Ervin v. Richland Memorial Hospital, et al., No. 4636 (S.C. Ct. App. 12/08/09).
Ruling: The South Carolina Court of Appeals held that a secretary failed to show her respiratory condition from exposure to perfume fragrance arose out of her employment.
What it means: In South Carolina, to show an injury arose out of employment, a worker must show that the causative danger was peculiar to the work and not "common to the neighborhood."
A hospital secretary claimed exposure to perfume at her work aggravated her preexisting asthma so that she became permanently and totally disabled. Her employer argued her injury was not compensable because there was no causal connection between her employment and her condition. It asserted her exposure to perfume in the workplace was no more than what she experienced in her general environment. The Court of Appeals agreed that her injury was not work-related. The court reasoned that the causative danger, perfume, was exceedingly common and that "[c]ommon sense and day-to-day experience dictates many individuals wear perfume and cologne." In fact, the secretary conceded that she experienced numerous reactions to perfume at church, the grocery store, restaurants and department stores. In South Carolina, an injury is not compensable if it cannot be fairly traced to the employment as a contributing proximate cause and comes from a hazard the worker would have been equally exposed to outside her employment. The court reasoned that the perfume exposure was not peculiar to her workplace and therefore did not arise out of her employment.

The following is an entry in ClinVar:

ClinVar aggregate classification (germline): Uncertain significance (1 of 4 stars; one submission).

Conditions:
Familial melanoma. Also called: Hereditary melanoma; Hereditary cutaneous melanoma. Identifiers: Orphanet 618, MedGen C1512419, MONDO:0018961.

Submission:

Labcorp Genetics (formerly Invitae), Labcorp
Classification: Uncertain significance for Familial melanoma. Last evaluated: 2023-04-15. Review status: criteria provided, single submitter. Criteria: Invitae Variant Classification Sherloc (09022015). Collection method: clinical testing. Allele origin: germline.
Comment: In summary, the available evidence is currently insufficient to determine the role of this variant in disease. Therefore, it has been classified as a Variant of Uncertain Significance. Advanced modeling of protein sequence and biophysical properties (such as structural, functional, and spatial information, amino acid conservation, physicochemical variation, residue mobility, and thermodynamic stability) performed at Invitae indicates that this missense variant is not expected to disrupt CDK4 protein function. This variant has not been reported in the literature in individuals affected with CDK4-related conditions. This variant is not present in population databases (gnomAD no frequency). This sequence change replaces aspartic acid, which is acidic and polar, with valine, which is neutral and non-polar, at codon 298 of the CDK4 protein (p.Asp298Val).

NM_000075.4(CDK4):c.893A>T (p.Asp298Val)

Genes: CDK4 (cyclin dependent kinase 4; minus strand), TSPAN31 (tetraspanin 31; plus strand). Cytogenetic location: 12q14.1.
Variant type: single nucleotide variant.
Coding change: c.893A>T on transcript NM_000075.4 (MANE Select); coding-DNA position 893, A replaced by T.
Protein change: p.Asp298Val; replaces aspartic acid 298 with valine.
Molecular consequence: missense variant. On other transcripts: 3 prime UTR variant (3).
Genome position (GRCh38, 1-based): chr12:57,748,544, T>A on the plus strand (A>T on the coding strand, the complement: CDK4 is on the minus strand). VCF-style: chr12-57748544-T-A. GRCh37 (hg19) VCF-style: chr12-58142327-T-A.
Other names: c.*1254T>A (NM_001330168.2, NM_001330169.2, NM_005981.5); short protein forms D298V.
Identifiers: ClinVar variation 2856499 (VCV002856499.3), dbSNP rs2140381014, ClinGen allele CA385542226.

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February 11, 2010
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